Visible from the B875 (south) on Ettrick Bay.
We parked outside a rather run down house and I walked back up the road, hopped over the metal field gate and walked over to the stones. Access to the circle is via a weathered wooden kissing gate. The stones being fenced in for their protection no doubt.
Looking at Mr G's photos a lot of growth has occurred since his visit. The stones were surrounded by tall rough grass. In fact, the two small 'stumps' of stone were only visible once I had trampled the grass down.
To concur with Mr G, I also liked this circle - a lot. The views over to Arran are lovely. I am sure this point wasn't last to the builders of the circle. The 'modern' large old tree now sharing the scene with the stones merely adds to its charm.
Ettrick Bay is a very popular beach destination on Bute (we also liked it - superb views over to Arran - at the risk of repeating myself) and it is well worth paying a visit to this circle at the same time.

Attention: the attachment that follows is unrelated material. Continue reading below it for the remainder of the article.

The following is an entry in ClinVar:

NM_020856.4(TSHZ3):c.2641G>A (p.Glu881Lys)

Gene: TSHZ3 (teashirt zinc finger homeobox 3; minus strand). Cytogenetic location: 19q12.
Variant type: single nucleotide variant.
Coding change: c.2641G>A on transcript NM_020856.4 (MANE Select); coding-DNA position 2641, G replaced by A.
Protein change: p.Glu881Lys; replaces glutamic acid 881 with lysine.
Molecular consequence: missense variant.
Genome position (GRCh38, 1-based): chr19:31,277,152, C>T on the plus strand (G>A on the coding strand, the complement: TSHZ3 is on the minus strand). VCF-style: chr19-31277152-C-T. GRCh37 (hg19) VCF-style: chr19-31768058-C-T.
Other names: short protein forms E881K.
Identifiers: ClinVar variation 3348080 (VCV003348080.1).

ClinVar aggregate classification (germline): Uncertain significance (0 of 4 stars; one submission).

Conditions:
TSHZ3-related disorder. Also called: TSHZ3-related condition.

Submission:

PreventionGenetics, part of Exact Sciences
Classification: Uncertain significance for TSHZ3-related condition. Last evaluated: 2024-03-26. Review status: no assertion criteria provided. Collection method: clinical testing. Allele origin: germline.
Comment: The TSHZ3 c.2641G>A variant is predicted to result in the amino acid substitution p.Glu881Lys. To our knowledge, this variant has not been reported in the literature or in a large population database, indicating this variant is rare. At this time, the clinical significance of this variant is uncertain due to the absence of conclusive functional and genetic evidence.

Quite overgrown in summer. Some of the stones were hard to spot. However, as this is due to the fence protecting it from cattle, It'd be churlish to complain too vociferously.
One of the stones (the westernmost one I think) has a peculiar feature that at first I was tempted to see as part of an artificial chevron pattern similar to that once found at Carn Bàn in Kilmartin. Upon reflection, I concluded that it's natural, though of course I'd like to think I'm wrong.
This circle seems to have once been the focal monument in the area, being on the natural route across the island, and hence from Southern Scotland over to Kintyre and the isles. The single stone at East Colmac allegedly forms the central point between this circle and the point at which the sun rises on the summer solstice. There's an enigmatic earthwork, of prehistoric origin, but uncertain nature, as well as the numerous cup marked stones in the area. Ettrick Burn alone boasts 12 separate marked stones.